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How Do I Choose the Best Soap Cutter?

By Nicole Etolen
Updated May 16, 2024
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Making your own soap is both relaxing and beneficial, as you get to control exactly which ingredients go into it and experiment with different scents. If you are making soap in bulk, you will need to cut it into individual bars once it is ready. While you could theoretically use a regular stainless steel kitchen knife to cut it into bars, this is not only extremely difficult, but results in very uneven soap. Specially designed soap cutters allow you to make more even cuts, resulting in a professional-looking bar of soap. Choosing the best soap cutter depends mostly on how you want your finished product to look.

The first thing to keep in mind when looking for a soap cutter is that some of them are specifically made for soap made from scratch and cannot be used with the glycerin-based “melt and pour” soap. This type of soap does not get as hard as soap made from scratch and is a lot more fragile, so it is more likely to break or crumble if you use soap-cutting tools designed for soap from scratch. You will also need to get a tool that fits your budget and your workspace. If you only have space for a counter-top soap cutter, you may not want to buy a large tabletop soap cutter.

If you are a large-scale soap maker and planning to cut hundreds of bars a day, you may want to invest in a professional soap cutter capable of cutting numerous bars with one press. There are several different types available, including manual cutters and special air-powered cutters that allow you to apply up to 600 pounds (about 272 kg) of pressure with just your hands. Many of the professional molds can be custom designed to fit your specifications, which is handy if you want every bar of soap to be a particular size. For smaller batches, you can still use a bulk soap cutter that cuts a smaller number of bars with each press.

There are also several different types of soap cutter tools that are designed to cut a single bar at a time. You can get cutters that create straight edges, wavy edges, and even fancier ridged edges. If you opt for a single-bar cutter, you may want to purchase a special mold with cutting guides to help you cut evenly. Whichever soap cutter you choose, just be sure to opt for one with a stainless steel blade to avoid rusting and make clean-up easier.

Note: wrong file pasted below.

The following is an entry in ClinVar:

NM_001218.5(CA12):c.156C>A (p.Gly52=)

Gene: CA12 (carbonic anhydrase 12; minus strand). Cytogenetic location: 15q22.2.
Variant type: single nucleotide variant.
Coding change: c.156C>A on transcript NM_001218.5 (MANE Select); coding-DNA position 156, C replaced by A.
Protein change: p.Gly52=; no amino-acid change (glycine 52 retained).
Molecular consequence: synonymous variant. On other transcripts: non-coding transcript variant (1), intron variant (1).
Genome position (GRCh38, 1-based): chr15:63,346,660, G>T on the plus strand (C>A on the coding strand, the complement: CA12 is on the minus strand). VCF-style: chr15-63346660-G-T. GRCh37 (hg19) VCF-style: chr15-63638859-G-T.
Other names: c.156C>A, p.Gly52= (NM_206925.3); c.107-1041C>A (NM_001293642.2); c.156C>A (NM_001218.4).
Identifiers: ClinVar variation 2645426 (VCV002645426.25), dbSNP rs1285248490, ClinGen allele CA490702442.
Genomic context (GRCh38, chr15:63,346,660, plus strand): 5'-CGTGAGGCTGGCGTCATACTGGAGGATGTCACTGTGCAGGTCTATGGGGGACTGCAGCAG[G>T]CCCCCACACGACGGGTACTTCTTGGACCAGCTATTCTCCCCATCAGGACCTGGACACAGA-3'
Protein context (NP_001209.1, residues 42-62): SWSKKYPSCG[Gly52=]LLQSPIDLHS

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Discussion Comments
By animegal — On Dec 19, 2011

Where is the best place to buy soap molds and cutters?

I have been watching videos about how to make soap online and am ready to try and start making some on my own. I am not very good at crafts, but I think soap making would be a good start, as I love bath products. There are so many kinds of soap cutters available online, I am not sure if I should buy one or just get a soap making kit to start with. I can't imagine myself making a lot of soap, but if I get good at it, I think I would make some soaps to give as gifts during the holidays.

By popcorn — On Dec 19, 2011

@manykitties2 - If you are looking into the best soap supplies for producing larger batches of soap I would see if your friends are interested in chipping in for a mitre box and pastry scraper or cheese cutter, as these make nice cuts for beginners. Plus, they are very inexpensive to buy.

Once you are comfortable with making larger batches of soap and are set on making soap to sell you could buy some more professional tools. My friends though, have been using cheese cutters for ages and it does just a good a job as any wire soap cutter they have tried.

By manykitties2 — On Dec 18, 2011

My friends and I have just started to get into making natural soap as we have gotten tired of all the chemicals in our current products. Plus, making soap is a lot of fun and we can really experiment with different scents.

We are wondering if it is a better idea to buy a quality soap cutter as part of a kit or to purchase one separately. We usually make a few dozen bars of soap during out meetings and right now we are just using simple soap molds. All we do to get our soap out is pop them. We'd like to start making larger batches of soap and taking them to craft shows.

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